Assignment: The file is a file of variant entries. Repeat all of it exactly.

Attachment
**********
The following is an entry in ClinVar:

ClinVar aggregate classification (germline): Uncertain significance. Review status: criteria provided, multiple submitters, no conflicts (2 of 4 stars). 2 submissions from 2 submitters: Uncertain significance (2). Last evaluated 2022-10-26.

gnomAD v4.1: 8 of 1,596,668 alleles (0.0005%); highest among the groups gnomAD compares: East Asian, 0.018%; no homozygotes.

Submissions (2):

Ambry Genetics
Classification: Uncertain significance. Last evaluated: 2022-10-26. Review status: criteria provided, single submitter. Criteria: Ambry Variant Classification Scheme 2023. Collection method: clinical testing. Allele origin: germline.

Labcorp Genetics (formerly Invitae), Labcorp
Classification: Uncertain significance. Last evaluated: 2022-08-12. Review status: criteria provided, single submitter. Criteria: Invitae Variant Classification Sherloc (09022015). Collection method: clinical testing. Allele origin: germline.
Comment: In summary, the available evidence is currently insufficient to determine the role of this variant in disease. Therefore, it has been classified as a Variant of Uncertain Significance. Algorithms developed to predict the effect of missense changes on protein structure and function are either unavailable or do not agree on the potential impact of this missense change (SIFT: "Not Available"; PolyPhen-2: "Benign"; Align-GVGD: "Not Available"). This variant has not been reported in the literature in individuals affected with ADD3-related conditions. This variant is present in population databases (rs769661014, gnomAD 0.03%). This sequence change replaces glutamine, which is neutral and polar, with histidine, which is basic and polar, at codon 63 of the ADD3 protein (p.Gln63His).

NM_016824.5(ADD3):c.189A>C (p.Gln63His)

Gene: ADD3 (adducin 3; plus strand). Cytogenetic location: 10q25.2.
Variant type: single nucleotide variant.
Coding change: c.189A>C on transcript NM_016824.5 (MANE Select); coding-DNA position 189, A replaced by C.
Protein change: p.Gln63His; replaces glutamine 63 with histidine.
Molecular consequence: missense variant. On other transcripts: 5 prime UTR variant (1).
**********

The following is an entry in ClinVar:

ClinVar aggregate classification (germline): Uncertain significance. Review status: criteria provided, multiple submitters, no conflicts (2 of 4 stars). 2 submissions from 2 submitters: Uncertain significance (2). Last evaluated 2022-10-26.

gnomAD v4.1: 8 of 1,596,668 alleles (0.0005%); highest among the groups gnomAD compares: East Asian, 0.018%; no homozygotes.

Submissions (2):

Ambry Genetics
Classification: Uncertain significance. Last evaluated: 2022-10-26. Review status: criteria provided, single submitter. Criteria: Ambry Variant Classification Scheme 2023. Collection method: clinical testing. Allele origin: germline.

Labcorp Genetics (formerly Invitae), Labcorp
Classification: Uncertain significance. Last evaluated: 2022-08-12. Review status: criteria provided, single submitter. Criteria: Invitae Variant Classification Sherloc (09022015). Collection method: clinical testing. Allele origin: germline.
Comment: In summary, the available evidence is currently insufficient to determine the role of this variant in disease. Therefore, it has been classified as a Variant of Uncertain Significance. Algorithms developed to predict the effect of missense changes on protein structure and function are either unavailable or do not agree on the potential impact of this missense change (SIFT: "Not Available"; PolyPhen-2: "Benign"; Align-GVGD: "Not Available"). This variant has not been reported in the literature in individuals affected with ADD3-related conditions. This variant is present in population databases (rs769661014, gnomAD 0.03%). This sequence change replaces glutamine, which is neutral and polar, with histidine, which is basic and polar, at codon 63 of the ADD3 protein (p.Gln63His).

NM_016824.5(ADD3):c.189A>C (p.Gln63His)

Gene: ADD3 (adducin 3; plus strand). Cytogenetic location: 10q25.2.
Variant type: single nucleotide variant.
Coding change: c.189A>C on transcript NM_016824.5 (MANE Select); coding-DNA position 189, A replaced by C.
Protein change: p.Gln63His; replaces glutamine 63 with histidine.
Molecular consequence: missense variant. On other transcripts: 5 prime UTR variant (1).